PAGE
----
Worldbuilding Wednesday 10/25/23: Vampires Around the World

The handsome Peruvian vampire


Vampires are a horror staple and one that has, in the Western world, a stereotyped appearance: pale and with elongated canine teeth. They are generally evil, allergic to daylight, and have  magnetic eyes and hypnotizing powers. The mockumentary movie What We Do in the Darkness takes this trope to a whole new level with several vampires living together in a house, Real World style. One is a poetic, Byronic vampire (played by the movie’s director, Taika Waititi), another a Romanian Vlad the Impaler type, one a horrific Nosferatu, one a modern Emo youth. Other modern takes on vampires emphasize that they can look like just about anyone, as in the series True Blood, but even so, there’s always something special about them.

Other cultures have different takes on the idea of an undead that preys on the living. Phillippino vampires are called Pennangallan. They are always female and suck the blood of mothers and children. The horror comes in that they can detach their heads from their bodies and fly this cranial drone around, while trailing their internal viscera behind them. That right there is why Pennangallan never caught on in the Western world. Plus, it’s a very hard special effect to do properly, as opposed to a vampire’s fangs and threatening stance.

To have some Halloween fun I AI-generated a series of pictures of vampires from a variety of different countries, and used these to help novices identify these creatures should they go traveling.


Vampires Around the World

Tanzanian Vampire: These are secretive and stay away from large cities, preferring villages and small towns. They have glowing teeth, dark blue skin, and bat wings attached to the back of their skull. They are pretty hard to miss. When biting they attack with pointed canine teeth in their lower jaw, not the upper.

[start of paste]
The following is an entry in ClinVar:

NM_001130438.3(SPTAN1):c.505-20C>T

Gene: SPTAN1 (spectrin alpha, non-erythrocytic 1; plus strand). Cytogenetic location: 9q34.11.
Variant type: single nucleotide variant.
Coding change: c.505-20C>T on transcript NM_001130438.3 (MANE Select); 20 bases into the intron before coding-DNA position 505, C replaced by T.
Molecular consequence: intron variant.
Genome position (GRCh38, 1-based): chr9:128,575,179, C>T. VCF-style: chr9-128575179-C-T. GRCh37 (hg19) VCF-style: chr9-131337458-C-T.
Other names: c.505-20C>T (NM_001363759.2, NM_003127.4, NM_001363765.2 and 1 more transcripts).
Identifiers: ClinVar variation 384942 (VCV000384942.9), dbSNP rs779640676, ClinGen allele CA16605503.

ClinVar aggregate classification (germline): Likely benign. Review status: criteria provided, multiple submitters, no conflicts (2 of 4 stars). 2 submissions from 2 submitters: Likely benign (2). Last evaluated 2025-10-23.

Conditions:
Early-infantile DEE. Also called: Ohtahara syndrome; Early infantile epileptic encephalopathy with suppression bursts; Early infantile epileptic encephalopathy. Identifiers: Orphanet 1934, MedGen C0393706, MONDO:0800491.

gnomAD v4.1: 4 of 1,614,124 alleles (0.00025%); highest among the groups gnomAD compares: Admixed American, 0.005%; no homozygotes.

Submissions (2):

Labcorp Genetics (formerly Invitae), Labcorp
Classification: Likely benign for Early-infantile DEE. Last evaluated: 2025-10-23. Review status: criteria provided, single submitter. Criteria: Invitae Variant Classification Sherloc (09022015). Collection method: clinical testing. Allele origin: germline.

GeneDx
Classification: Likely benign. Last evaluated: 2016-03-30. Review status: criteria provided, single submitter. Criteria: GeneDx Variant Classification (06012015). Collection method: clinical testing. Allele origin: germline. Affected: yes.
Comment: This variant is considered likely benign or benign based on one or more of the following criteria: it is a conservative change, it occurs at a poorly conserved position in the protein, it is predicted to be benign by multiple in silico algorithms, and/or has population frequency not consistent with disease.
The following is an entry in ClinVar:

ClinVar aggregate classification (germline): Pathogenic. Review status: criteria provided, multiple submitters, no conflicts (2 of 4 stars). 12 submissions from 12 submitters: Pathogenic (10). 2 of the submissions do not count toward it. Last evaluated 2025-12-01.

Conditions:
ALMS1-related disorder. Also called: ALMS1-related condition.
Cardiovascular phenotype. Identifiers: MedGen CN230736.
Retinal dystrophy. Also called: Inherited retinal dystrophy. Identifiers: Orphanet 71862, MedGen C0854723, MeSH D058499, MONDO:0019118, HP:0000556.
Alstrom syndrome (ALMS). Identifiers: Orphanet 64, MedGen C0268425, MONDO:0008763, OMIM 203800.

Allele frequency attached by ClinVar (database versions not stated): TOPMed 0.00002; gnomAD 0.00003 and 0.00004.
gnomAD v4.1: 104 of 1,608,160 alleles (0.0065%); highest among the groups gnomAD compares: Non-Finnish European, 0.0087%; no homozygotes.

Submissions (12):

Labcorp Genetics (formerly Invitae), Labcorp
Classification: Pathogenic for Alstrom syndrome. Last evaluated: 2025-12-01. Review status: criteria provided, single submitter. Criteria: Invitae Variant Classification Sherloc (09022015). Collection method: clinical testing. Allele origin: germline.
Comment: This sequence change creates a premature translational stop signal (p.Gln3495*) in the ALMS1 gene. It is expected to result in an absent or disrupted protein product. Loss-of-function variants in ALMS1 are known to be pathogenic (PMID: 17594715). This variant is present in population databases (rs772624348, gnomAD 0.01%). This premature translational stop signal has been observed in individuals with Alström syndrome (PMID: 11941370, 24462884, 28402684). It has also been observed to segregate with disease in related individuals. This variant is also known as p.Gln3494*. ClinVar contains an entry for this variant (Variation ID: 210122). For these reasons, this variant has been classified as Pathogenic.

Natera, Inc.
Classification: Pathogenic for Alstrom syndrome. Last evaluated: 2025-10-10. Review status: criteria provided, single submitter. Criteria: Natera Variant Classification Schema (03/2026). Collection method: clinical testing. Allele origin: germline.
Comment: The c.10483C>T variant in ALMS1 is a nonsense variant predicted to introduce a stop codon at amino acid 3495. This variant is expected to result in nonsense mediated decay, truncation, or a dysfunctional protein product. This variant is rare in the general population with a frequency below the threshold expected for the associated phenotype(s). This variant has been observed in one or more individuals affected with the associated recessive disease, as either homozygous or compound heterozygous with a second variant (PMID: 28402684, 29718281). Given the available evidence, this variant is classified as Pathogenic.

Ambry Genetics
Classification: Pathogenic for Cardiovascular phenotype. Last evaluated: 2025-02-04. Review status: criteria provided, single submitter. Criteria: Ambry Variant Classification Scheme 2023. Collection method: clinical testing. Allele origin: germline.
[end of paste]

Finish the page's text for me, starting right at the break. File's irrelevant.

Siberian Vampire: Has horse’s hooves instead of feet. Their faces are distorted and they carry long, thin daggers to stab their prey, ambushing them with a flying leap. During the day, they sleep deep within the ice, not in coffins. Again they are pretty hard to miss.

Icelandic Vampire: Recognizable by their blank white eyes which they conceal with sunglasses when among humans, they are fond of long capes and mudboots which aid in chasing victims across the melting snow.

Canadian Vampire: They often partner with werewolves, were-bears, or were-bats. After eating they paint their faces with their victims’ blood. In towns or cities, they wear black suits with a fedora hat and have pale, flaking skin.

Libyan Vampire: Appear as young male children wearing suits with red bow ties. They appear innocent but can be recognized by their hollow eyes.

Sicilian Vampire: An elegant dresser, the Sicilian vampire wears black suits with bowler hats and caped overcoats. Their left hands bear two elongated fingers with sharp nails they stab their victims with; afterwards, they drink the blood from cordial glasses. When among humans they will always use their right hands and keep the left one hidden. Female Sicilian vampires are the archetypical femme fatale, wearing slinky red dresses. They will conceal their left hands by carrying a little clutch purse.

Greek Vampire: Always male and extremely masculine. If undressed, they can be recognized by the red ribbons they wear over their nipples.

Sri Lankan Vampire: Has a yellow-tinted complexion and too many teeth to fit comfortably in their mouth. Since they use their heads to batter down victim’s doors, they can be spotted by the red scars on their foreheads and unusually broad, flat noses.

Ottoman/Turkish Vampire: They transform into pterodactyls, not bats. Their eyebrows are dark and bushy and if they have a mustache, it is displaced onto their cheeks.

Australian Vampire: Can be recognized by their large number of blackheads.

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